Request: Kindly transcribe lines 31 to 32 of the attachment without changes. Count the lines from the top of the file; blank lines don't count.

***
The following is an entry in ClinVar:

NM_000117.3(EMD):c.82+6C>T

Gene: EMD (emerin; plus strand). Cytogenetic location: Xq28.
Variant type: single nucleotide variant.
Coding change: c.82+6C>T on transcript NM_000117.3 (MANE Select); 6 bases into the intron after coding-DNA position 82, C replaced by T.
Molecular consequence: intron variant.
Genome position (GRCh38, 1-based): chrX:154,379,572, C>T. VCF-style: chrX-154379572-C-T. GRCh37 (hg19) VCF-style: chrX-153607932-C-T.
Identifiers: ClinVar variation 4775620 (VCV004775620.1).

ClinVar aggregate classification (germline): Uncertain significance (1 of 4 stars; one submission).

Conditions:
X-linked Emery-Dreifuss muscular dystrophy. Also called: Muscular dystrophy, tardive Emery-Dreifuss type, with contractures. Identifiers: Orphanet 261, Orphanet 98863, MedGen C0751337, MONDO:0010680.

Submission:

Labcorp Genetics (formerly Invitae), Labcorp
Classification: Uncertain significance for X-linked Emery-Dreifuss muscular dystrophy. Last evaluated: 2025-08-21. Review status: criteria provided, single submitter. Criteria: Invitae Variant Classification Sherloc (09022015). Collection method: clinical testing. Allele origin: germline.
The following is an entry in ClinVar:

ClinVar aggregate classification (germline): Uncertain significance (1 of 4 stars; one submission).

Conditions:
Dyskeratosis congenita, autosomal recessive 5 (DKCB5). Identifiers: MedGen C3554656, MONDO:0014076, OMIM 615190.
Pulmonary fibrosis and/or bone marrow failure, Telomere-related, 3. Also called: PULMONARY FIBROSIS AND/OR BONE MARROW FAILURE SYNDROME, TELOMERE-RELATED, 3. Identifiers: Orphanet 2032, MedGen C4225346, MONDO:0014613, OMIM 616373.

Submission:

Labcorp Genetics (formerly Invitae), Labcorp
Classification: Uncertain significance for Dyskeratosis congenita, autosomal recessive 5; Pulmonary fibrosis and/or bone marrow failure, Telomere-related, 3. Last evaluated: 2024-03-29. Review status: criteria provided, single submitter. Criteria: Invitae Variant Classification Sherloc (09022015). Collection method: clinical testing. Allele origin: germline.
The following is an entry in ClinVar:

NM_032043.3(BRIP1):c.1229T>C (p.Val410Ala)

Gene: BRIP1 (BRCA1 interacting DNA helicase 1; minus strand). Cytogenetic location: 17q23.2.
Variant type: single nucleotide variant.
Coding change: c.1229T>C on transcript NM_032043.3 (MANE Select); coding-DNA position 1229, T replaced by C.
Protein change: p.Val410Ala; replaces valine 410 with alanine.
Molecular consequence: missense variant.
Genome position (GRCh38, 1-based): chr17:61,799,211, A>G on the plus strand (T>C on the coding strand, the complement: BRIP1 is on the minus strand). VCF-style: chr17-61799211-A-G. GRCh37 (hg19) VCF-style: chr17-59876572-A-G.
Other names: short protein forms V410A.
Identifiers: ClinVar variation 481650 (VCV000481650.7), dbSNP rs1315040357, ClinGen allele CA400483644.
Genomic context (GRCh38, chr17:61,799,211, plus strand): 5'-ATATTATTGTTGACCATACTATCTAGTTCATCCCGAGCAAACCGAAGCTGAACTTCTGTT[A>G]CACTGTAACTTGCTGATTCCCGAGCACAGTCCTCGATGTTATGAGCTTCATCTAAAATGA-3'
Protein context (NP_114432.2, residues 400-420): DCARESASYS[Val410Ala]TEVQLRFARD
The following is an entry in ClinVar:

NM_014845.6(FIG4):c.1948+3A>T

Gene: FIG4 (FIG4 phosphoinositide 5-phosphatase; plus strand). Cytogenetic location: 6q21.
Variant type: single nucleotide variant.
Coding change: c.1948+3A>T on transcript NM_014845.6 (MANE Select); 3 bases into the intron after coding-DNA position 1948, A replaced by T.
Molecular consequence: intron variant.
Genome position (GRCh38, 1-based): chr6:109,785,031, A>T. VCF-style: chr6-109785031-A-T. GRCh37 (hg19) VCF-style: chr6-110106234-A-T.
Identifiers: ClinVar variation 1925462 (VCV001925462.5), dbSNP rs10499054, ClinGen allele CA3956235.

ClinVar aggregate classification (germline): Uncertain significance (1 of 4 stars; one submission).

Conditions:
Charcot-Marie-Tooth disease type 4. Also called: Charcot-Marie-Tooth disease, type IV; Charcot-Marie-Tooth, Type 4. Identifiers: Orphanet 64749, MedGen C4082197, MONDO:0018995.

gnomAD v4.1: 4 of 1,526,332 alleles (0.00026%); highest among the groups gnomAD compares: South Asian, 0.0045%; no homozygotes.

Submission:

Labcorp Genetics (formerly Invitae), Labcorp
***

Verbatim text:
Other names: short protein forms V410A.
Identifiers: ClinVar variation 481650 (VCV000481650.7), dbSNP rs1315040357, ClinGen allele CA400483644.